When it comes to beef noodle soup, there are endless options in Taiwan. As the pride and joy of Taiwan, the dish is pervasive. But if you’re serious about beef noodle soup, you go to a specialty store. How do you know a specialty beef noodle soup joint is good? It has no frills and a long line out the door onto the street. Case in point: Liao Jia. This noodle soup has been around for decades and has built up a cult following among locals. Their key differentiator is the braised beef in light broth. While many other places either special in light or dark broth, or offer both, Liao Jia only has one thing, but they do it well. The rich flavors of the soy braise in the meat is nicely balanced and complemented by the more mild and nuanced spice notes in the broth.
The menu is simple, and they make it easy. You can get beef noodle soup, or just noodles (no meat) in beef broth, just meat (no noodles) in broth, or even just broth. They have a few stewed and braised sides, and minced pork noodles (I suppose to appease any non-beef eaters). And some fans, AC for hot days, stools crowded around tables in a narrow dining space. And little else. It’s easy to miss if you don’t know what you’re looking for, but thankfully, everyone else knows what they’re looking for so you can just get in line.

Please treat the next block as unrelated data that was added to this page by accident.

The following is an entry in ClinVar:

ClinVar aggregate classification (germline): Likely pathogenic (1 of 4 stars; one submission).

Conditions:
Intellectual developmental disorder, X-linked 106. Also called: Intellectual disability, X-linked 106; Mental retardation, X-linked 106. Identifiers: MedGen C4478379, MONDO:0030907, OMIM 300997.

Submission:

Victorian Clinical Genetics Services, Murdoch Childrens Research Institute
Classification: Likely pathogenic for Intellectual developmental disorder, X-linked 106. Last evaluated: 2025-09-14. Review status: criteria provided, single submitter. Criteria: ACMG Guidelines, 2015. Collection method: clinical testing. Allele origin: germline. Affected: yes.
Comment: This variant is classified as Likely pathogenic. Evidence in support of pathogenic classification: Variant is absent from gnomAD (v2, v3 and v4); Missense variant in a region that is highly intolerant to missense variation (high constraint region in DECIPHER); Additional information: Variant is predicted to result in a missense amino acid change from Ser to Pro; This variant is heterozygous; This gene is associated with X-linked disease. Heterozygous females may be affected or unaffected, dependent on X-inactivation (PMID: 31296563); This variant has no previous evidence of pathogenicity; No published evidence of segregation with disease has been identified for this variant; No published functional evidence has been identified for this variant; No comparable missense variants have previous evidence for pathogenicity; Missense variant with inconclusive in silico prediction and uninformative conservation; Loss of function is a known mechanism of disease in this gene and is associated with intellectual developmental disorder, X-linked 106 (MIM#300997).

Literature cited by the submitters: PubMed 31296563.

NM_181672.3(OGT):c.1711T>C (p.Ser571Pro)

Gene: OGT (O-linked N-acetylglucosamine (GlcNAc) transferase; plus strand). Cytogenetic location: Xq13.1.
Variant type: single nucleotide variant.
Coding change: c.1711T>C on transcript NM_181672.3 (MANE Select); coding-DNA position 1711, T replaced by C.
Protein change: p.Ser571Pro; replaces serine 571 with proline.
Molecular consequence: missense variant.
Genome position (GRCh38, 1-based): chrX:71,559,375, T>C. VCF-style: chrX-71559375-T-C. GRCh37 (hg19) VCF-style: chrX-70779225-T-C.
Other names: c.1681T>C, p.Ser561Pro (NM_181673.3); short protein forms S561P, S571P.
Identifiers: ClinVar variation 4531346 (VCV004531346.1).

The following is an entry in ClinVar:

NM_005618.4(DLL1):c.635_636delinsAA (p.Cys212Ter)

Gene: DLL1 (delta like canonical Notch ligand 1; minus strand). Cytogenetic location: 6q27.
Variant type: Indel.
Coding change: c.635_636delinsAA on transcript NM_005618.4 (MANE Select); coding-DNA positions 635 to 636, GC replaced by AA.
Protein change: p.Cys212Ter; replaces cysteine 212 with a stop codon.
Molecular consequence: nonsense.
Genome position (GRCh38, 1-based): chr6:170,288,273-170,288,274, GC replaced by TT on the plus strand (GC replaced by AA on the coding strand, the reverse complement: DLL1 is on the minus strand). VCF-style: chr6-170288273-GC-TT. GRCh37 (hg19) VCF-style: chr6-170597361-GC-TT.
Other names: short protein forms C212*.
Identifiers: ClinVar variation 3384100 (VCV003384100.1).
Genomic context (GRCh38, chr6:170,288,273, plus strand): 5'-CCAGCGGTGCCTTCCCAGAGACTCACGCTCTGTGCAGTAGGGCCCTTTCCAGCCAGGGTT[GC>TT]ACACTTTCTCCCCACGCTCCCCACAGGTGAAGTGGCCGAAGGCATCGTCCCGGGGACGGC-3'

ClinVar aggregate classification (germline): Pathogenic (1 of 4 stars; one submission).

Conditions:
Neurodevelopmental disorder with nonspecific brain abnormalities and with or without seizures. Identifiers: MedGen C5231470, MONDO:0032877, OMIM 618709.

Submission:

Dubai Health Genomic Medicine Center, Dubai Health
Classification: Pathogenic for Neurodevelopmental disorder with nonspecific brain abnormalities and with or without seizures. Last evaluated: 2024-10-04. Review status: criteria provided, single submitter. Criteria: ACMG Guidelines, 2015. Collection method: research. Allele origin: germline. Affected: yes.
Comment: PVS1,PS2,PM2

Go here for: to quench that beef noodle soup craving with a hearty bowl
Order this: well, you don’t have many choices, so get the beef noodle soup and if they have sides available, get the tofu bean curd (they slice it super thin)
Amount of time to spend: about 30 minutes, there’s usually a line but the service is fast
When to come: early in the day (they sell out of sides quickly) or after lunch rush to avoid a line
Getting here: it’s not particularly close to any MRT station, but walkable (<10 minute walk) from Dongmen (red, orange), CKS Memorial (red, green) and Guting (green)
Other things to note:
Last visited: October 2019
Last updated: December 2020